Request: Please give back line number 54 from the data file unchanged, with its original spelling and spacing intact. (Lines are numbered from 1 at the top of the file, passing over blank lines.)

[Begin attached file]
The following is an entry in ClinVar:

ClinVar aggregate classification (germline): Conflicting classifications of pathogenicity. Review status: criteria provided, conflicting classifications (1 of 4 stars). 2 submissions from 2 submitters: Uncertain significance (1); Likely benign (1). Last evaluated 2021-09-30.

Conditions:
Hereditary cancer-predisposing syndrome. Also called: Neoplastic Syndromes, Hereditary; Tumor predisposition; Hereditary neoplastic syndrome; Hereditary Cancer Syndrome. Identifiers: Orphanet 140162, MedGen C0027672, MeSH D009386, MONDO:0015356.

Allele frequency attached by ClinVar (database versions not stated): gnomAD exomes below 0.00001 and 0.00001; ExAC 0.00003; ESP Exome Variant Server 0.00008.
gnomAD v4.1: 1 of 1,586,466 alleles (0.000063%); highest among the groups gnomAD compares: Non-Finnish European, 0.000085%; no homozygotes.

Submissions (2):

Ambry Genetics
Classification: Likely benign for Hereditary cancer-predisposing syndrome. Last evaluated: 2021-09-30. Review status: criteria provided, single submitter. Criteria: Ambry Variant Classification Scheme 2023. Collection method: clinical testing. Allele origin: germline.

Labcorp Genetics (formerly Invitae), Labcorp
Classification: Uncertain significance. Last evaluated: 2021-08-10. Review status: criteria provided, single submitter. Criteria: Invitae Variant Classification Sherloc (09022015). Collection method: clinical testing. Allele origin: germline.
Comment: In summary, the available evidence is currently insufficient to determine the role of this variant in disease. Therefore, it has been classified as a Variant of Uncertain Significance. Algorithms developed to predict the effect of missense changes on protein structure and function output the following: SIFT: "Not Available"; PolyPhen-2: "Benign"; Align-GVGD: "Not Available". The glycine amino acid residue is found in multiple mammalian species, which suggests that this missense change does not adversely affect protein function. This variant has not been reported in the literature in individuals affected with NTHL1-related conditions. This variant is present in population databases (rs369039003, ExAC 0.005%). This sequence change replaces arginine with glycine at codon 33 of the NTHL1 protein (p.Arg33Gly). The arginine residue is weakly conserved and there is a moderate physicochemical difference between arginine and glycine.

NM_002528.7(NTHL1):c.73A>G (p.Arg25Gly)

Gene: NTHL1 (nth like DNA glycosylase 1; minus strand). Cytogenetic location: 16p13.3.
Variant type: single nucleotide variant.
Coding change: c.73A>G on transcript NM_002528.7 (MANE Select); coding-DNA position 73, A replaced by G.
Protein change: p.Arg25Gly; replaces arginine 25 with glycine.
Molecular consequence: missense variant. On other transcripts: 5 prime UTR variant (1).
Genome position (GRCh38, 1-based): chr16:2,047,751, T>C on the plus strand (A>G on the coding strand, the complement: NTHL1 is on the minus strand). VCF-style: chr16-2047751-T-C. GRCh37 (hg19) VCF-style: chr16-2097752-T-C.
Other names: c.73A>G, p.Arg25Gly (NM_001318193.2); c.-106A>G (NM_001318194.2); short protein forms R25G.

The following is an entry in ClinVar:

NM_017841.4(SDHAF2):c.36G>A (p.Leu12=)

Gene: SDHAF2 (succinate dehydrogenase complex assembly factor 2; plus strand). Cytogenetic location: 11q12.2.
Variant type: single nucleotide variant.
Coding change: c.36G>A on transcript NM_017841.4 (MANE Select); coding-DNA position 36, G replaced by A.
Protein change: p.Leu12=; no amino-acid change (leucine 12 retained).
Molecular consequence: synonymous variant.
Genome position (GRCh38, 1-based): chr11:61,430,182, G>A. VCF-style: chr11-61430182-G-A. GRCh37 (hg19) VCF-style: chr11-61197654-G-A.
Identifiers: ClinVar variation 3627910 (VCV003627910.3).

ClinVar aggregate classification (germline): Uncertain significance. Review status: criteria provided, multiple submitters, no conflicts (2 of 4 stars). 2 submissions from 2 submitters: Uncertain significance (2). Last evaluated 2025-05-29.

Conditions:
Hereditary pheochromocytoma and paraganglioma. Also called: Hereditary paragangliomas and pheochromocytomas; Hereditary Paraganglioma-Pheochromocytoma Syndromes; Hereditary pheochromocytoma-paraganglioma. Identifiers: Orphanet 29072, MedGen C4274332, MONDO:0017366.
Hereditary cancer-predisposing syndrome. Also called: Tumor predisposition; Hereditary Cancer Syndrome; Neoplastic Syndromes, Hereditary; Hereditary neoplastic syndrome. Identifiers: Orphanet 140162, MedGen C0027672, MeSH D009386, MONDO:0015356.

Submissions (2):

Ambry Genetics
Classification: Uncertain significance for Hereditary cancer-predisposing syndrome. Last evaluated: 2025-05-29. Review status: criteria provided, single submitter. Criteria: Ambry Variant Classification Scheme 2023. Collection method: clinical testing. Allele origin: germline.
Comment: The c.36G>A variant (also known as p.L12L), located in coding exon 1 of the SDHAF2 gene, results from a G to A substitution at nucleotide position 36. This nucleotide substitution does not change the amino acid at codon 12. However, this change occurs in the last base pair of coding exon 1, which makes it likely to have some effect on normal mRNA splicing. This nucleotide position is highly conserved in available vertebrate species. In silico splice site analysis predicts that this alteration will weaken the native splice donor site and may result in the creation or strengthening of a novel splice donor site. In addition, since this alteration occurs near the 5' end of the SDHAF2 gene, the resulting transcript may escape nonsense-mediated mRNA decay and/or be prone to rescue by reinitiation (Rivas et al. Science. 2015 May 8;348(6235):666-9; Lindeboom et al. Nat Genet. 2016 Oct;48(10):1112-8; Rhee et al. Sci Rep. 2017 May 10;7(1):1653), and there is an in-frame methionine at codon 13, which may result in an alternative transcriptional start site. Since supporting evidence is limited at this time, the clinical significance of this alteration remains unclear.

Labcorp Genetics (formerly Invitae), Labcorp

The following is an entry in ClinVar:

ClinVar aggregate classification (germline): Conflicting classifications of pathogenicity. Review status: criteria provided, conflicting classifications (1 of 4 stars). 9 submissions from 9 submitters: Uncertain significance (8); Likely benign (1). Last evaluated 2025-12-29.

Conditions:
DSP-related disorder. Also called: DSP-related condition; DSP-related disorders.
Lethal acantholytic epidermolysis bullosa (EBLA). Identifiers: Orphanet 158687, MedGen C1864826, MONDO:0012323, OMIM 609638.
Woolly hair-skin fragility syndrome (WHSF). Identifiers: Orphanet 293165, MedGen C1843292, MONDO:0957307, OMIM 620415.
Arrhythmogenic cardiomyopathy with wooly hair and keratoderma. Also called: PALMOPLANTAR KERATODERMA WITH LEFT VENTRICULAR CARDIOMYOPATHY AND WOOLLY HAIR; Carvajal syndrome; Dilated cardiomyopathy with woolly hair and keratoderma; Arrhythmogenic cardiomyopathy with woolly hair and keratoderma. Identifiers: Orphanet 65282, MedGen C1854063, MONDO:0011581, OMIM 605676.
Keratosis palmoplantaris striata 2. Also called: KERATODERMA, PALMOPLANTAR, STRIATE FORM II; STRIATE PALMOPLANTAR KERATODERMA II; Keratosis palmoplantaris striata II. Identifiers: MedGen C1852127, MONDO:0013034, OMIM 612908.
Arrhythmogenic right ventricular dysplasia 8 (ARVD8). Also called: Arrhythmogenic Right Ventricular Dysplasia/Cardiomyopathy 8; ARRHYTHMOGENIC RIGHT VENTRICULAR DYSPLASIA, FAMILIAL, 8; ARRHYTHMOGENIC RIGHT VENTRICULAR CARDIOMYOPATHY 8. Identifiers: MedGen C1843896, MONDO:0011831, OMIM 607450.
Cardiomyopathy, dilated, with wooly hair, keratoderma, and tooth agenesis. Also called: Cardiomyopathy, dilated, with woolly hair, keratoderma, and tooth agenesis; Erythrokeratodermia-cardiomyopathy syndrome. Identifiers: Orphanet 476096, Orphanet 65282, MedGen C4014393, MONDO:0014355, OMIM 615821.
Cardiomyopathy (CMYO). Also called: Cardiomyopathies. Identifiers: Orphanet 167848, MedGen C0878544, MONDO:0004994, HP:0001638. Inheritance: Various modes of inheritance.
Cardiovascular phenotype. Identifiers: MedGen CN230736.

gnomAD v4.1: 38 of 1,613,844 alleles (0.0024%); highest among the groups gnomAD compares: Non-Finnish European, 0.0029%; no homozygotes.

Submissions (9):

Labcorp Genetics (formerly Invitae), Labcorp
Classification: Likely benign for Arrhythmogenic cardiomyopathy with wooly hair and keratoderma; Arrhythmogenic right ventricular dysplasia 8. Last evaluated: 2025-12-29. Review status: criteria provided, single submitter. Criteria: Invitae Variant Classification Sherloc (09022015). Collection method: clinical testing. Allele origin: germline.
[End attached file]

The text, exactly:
Classification: Likely benign for Arrhythmogenic cardiomyopathy with wooly hair and keratoderma; Arrhythmogenic right ventricular dysplasia 8. Last evaluated: 2025-12-29. Review status: criteria provided, single submitter. Criteria: Invitae Variant Classification Sherloc (09022015). Collection method: clinical testing. Allele origin: germline.